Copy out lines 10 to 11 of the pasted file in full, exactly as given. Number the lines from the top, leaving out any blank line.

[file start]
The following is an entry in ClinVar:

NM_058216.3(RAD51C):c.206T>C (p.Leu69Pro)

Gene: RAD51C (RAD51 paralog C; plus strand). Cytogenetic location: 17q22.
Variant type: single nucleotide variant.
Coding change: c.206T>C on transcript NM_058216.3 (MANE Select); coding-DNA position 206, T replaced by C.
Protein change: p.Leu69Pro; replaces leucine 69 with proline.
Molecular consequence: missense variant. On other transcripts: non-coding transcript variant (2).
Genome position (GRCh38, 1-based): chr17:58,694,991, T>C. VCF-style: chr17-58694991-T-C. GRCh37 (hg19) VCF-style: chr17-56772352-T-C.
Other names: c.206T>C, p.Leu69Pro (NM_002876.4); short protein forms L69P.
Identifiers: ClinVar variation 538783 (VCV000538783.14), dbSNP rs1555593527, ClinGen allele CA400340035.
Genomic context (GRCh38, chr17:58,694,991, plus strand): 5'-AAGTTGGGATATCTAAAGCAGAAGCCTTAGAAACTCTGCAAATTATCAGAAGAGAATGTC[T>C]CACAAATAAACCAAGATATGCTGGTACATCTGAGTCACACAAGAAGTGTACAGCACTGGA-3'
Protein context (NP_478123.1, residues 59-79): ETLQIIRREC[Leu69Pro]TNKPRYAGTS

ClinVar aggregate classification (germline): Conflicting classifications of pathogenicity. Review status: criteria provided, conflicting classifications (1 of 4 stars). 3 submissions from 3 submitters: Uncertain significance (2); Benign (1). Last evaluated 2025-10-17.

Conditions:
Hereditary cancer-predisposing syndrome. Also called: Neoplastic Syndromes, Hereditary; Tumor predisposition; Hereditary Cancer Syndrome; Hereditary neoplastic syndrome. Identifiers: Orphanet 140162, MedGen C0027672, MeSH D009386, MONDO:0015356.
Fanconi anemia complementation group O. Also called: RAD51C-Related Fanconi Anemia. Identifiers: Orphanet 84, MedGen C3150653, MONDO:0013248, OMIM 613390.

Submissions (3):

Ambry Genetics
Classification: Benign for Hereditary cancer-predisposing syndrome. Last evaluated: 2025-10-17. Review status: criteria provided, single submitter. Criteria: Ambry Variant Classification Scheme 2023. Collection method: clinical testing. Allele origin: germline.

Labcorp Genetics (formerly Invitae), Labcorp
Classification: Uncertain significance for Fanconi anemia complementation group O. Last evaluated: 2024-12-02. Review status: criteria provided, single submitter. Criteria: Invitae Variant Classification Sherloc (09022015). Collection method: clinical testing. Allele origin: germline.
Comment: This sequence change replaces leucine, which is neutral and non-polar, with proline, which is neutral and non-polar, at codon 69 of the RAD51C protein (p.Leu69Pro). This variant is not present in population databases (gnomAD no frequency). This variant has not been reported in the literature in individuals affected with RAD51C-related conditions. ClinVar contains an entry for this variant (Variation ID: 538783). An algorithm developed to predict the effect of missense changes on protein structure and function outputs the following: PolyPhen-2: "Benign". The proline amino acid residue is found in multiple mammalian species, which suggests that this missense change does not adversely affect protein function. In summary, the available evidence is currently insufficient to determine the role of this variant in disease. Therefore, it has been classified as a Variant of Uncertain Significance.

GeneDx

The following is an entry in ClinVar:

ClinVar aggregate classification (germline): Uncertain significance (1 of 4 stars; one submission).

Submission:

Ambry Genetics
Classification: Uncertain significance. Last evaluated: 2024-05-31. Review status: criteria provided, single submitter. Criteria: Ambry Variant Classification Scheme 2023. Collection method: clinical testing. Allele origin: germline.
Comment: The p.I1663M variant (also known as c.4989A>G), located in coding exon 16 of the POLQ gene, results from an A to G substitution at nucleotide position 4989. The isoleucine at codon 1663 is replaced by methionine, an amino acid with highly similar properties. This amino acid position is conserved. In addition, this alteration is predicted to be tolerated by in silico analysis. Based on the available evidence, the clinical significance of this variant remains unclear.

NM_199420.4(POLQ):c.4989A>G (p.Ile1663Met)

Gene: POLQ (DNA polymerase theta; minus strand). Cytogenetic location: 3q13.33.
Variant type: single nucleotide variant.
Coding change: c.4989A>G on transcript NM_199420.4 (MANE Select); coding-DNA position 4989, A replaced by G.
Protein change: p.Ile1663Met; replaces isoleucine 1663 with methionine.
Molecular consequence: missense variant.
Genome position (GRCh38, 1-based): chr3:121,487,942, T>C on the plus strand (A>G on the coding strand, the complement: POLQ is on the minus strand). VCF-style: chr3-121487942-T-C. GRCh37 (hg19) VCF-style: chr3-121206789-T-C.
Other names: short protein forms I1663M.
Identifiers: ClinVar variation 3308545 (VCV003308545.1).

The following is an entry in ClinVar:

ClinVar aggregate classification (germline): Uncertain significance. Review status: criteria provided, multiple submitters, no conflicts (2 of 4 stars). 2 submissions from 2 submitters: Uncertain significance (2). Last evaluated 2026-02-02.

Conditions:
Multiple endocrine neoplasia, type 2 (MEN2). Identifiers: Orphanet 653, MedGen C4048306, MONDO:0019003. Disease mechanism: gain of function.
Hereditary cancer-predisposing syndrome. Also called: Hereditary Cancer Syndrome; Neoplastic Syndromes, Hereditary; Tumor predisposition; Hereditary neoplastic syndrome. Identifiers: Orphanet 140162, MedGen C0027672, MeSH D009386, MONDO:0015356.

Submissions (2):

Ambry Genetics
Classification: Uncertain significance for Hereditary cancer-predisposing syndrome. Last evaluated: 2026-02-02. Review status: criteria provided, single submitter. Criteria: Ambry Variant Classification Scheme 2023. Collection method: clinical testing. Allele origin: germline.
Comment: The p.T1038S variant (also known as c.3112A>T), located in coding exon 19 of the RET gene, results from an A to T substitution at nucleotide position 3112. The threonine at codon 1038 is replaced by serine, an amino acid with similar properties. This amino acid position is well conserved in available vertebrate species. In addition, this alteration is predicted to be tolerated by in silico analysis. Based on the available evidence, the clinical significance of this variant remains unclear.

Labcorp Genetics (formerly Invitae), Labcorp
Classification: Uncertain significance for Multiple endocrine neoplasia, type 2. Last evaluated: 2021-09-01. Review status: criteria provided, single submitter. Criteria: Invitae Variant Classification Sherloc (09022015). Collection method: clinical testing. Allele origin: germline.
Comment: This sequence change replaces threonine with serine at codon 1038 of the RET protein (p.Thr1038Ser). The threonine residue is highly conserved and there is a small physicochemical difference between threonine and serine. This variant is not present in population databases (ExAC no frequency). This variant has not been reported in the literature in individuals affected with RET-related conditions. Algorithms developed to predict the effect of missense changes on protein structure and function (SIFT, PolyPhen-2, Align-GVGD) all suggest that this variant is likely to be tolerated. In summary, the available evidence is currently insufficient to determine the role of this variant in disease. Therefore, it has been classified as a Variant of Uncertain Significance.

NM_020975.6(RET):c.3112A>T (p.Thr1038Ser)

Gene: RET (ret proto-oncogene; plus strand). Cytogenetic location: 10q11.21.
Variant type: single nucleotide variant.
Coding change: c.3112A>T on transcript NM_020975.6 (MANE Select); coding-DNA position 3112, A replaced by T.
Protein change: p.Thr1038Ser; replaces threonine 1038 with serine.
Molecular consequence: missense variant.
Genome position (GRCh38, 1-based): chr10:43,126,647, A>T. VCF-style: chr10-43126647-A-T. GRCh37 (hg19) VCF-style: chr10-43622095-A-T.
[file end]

Identifiers: ClinVar variation 538783 (VCV000538783.14), dbSNP rs1555593527, ClinGen allele CA400340035.
Genomic context (GRCh38, chr17:58,694,991, plus strand): 5'-AAGTTGGGATATCTAAAGCAGAAGCCTTAGAAACTCTGCAAATTATCAGAAGAGAATGTC[T>C]CACAAATAAACCAAGATATGCTGGTACATCTGAGTCACACAAGAAGTGTACAGCACTGGA-3'